Are You Prepared To Sell Via E-commerce?

What to consider when pivoting your retail business.

As millions lay their heads down to rest tonight, they’ll likely be sleeping at home thanks to the surge of the COVID-19 pandemic. For weeks now, people have been under safer at home orders and staying home, meaning they’re spending more nights sleeping in their own beds than ever before. If they didn’t like their mattress before this crisis, they’re surely looking for a new mattress now. 

Early predictions are showing an increase in mattress sales over the next few years, pointing to COVID-19 as fueling that growth. There’s a glaring disclaimer to this growth, however, as it is projected without the normal operation of retail storefronts. If customers can’t visit stores in person, where are the sales coming from?

Here’s a hint:

bed in a box king mattress

A packaging solution that was originally called a mass disruptor of the mattress industry a few years ago is now resurging again with the same title. In a new world where online shopping is the only shopping allowed or that consumers are comfortable with, mattress manufacturers who have the capacity to ship direct to consumers are seeing earlier surges in production and sales than those who don’t have the compression technology to do so.

Even as the economy reopens, retail will not resume business-as-usual. Restrictions may be lifted, but consumer confidence to enter into stores to shop may remain low. No doubt the traditional retail landscape for mattresses – where customers can lay on mattresses and try them in person – will have to change.

Mattress manufacturers must pivot, and pivot fast, to meet their consumers where they’re at – which is now at home, sleeping on an old mattress they can’t stand anymore. 

Analyzing these changes to the market’s product fulfillment, we revisit three considerations when shifting a retail distribution channel to an online channel. C3 has helped many companies burst into selling via e-commerce with our roll packaging technology. Here is the framework by which we consult companies to get their product to ship directly. 

1. Build Your Product Specs

Consistency in your products is more important now than ever. As customers order more beds online, their first hands-on interaction with your product will be when it’s already in their home. How do you ensure that the product they received meets their expectations?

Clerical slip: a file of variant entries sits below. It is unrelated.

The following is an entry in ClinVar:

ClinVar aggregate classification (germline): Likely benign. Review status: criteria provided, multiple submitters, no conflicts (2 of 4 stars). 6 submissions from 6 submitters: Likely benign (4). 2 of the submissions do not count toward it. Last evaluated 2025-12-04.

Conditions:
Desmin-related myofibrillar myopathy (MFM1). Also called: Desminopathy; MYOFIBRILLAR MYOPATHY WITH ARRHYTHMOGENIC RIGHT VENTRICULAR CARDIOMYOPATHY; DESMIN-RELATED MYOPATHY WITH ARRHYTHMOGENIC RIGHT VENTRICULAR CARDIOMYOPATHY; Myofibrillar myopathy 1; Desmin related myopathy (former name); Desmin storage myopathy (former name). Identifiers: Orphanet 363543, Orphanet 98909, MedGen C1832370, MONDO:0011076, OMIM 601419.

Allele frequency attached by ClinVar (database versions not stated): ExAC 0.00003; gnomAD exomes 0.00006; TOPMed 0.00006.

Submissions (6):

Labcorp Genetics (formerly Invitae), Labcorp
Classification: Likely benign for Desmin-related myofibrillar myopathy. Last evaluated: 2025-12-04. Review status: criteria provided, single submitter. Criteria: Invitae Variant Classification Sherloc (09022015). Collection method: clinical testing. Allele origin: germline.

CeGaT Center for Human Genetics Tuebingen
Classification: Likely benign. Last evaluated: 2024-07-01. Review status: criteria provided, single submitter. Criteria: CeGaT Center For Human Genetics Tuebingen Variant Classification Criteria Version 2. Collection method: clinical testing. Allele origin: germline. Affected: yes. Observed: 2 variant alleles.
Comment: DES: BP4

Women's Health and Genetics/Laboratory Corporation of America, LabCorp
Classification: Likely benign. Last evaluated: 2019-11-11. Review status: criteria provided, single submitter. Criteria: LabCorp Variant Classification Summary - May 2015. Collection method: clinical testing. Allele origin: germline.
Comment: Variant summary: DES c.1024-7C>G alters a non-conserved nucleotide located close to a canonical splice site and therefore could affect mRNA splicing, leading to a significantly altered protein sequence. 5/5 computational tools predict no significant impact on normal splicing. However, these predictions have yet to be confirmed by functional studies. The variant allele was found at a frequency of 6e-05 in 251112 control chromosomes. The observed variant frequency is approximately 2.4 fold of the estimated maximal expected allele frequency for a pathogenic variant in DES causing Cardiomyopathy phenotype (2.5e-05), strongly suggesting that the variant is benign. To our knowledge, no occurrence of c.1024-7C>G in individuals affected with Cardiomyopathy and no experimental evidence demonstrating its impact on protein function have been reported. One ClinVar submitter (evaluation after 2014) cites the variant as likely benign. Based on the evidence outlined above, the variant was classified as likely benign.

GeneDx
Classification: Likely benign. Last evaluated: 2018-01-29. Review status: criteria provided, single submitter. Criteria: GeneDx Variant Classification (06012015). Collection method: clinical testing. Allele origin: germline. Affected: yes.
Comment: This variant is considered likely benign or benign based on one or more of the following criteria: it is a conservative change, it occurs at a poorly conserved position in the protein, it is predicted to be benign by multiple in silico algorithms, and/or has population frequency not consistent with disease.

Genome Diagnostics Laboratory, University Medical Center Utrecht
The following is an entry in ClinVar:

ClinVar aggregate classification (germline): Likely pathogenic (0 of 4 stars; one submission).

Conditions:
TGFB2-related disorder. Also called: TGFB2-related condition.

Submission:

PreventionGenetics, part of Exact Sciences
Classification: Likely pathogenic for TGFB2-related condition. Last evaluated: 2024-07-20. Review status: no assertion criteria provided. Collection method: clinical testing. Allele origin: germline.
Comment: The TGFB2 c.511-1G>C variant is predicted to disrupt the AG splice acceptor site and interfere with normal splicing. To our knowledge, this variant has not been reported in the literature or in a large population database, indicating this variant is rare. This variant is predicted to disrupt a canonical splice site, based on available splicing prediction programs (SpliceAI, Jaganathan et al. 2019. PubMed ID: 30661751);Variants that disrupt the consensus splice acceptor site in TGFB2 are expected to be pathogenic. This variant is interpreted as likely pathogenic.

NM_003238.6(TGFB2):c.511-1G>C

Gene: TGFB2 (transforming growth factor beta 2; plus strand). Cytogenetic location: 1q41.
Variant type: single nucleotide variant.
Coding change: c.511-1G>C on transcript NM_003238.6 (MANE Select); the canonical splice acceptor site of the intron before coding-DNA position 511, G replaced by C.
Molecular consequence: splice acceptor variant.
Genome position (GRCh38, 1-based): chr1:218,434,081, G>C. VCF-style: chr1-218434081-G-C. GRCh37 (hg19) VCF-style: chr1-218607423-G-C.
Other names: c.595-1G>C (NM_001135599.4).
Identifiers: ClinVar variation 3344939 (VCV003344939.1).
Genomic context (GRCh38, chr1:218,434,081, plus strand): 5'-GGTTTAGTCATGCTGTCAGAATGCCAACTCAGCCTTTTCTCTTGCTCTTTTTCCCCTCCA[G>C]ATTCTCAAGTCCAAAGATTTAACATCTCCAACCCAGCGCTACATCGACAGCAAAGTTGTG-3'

The key to your customer knowing what they are getting is for you and your team to know exactly what you are making. At C3, we believe the best way to establish and communicate expectations is to start every production run with a product specification sheet.

We think of specs like a recipe card for chocolate chip cookies. Recipe cards have three sections: 

  1. Ingredients
  2. Instructions
  3. End result

Most manufacturer’s know what their end result is. For example, you may know you need to run 200 King-sized, 3 layer beds. Instead of only passing along the end result to operators, you can better control what they make if you also share with them a spec sheet that explains the “ingredients” (raw materials) and instructions that complement them. Follow the three recipe-building steps in order to build a usable spec sheet: 

1. List the Ingredients – Your Raw Materials

Before you can begin baking, you need the right ingredients, in the right quantities. For example, raisins are not an acceptable substitute for chocolate chips, and a teaspoon of salt is not the same as a tablespoon of salt.

Begin building a spec sheet by listing your “ingredients,” or bill of materials in a similar way. What are each of the layers in the build? What are their dimensions? Are there any acceptable tolerances? What adhesive are you using? List every material needed to make both your product and the package.

2. Document the Instructions 

Once you have your materials together, document how you want the product to be made and packaged. Just as your cookie recipe requires you to mix dry and wet ingredients separately before combining, your instructions for producing your products should be specific and listed in the correct order. This often includes the work that needs to be done through the lamination, assembly, and packaging workstations.

3. Identify an Acceptable Finished Good

Lastly, establish and document quality checks for the finished product. Are the dimensions right? What about corner-to-corner measurements? Your customers are expecting a rectangular bed and not a parallelogram. Was the product folded evenly before it was rolled? If not, it could look careless or not even fit properly in the box.